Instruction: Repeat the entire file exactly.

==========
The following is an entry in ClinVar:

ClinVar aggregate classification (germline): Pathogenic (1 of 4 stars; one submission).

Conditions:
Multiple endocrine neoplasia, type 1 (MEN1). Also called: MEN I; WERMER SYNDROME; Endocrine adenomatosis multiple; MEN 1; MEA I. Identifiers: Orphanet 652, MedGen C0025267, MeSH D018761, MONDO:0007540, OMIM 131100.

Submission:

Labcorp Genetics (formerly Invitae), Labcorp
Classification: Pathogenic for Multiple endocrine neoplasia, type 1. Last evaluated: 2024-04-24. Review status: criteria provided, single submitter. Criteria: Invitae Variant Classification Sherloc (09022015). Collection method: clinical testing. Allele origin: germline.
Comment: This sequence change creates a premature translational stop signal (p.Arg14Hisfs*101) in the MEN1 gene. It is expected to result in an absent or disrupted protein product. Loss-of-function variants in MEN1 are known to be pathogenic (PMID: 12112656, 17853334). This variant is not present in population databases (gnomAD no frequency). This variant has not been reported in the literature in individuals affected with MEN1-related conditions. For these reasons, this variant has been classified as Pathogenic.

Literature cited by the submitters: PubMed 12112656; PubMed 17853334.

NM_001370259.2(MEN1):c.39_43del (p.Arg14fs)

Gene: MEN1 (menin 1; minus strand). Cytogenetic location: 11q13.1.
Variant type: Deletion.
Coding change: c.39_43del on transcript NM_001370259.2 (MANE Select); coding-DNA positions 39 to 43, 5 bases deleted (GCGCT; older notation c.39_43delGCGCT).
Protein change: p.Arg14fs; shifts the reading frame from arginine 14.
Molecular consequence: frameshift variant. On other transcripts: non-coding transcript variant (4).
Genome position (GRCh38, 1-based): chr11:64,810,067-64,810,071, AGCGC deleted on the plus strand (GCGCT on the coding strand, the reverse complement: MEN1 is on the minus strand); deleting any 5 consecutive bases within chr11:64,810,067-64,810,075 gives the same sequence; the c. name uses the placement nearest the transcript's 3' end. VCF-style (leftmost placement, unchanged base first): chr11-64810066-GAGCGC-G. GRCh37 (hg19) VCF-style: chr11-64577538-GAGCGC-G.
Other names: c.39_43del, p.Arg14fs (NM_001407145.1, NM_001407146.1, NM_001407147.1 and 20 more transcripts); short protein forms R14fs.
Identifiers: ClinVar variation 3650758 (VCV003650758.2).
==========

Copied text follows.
The following is an entry in ClinVar:

ClinVar aggregate classification (germline): Pathogenic (1 of 4 stars; one submission).

Conditions:
Multiple endocrine neoplasia, type 1 (MEN1). Also called: MEN I; WERMER SYNDROME; Endocrine adenomatosis multiple; MEN 1; MEA I. Identifiers: Orphanet 652, MedGen C0025267, MeSH D018761, MONDO:0007540, OMIM 131100.

Submission:

Labcorp Genetics (formerly Invitae), Labcorp
Classification: Pathogenic for Multiple endocrine neoplasia, type 1. Last evaluated: 2024-04-24. Review status: criteria provided, single submitter. Criteria: Invitae Variant Classification Sherloc (09022015). Collection method: clinical testing. Allele origin: germline.
Comment: This sequence change creates a premature translational stop signal (p.Arg14Hisfs*101) in the MEN1 gene. It is expected to result in an absent or disrupted protein product. Loss-of-function variants in MEN1 are known to be pathogenic (PMID: 12112656, 17853334). This variant is not present in population databases (gnomAD no frequency). This variant has not been reported in the literature in individuals affected with MEN1-related conditions. For these reasons, this variant has been classified as Pathogenic.

Literature cited by the submitters: PubMed 12112656; PubMed 17853334.

NM_001370259.2(MEN1):c.39_43del (p.Arg14fs)

Gene: MEN1 (menin 1; minus strand). Cytogenetic location: 11q13.1.
Variant type: Deletion.
Coding change: c.39_43del on transcript NM_001370259.2 (MANE Select); coding-DNA positions 39 to 43, 5 bases deleted (GCGCT; older notation c.39_43delGCGCT).
Protein change: p.Arg14fs; shifts the reading frame from arginine 14.
Molecular consequence: frameshift variant. On other transcripts: non-coding transcript variant (4).
Genome position (GRCh38, 1-based): chr11:64,810,067-64,810,071, AGCGC deleted on the plus strand (GCGCT on the coding strand, the reverse complement: MEN1 is on the minus strand); deleting any 5 consecutive bases within chr11:64,810,067-64,810,075 gives the same sequence; the c. name uses the placement nearest the transcript's 3' end. VCF-style (leftmost placement, unchanged base first): chr11-64810066-GAGCGC-G. GRCh37 (hg19) VCF-style: chr11-64577538-GAGCGC-G.
Other names: c.39_43del, p.Arg14fs (NM_001407145.1, NM_001407146.1, NM_001407147.1 and 20 more transcripts); short protein forms R14fs.
Identifiers: ClinVar variation 3650758 (VCV003650758.2).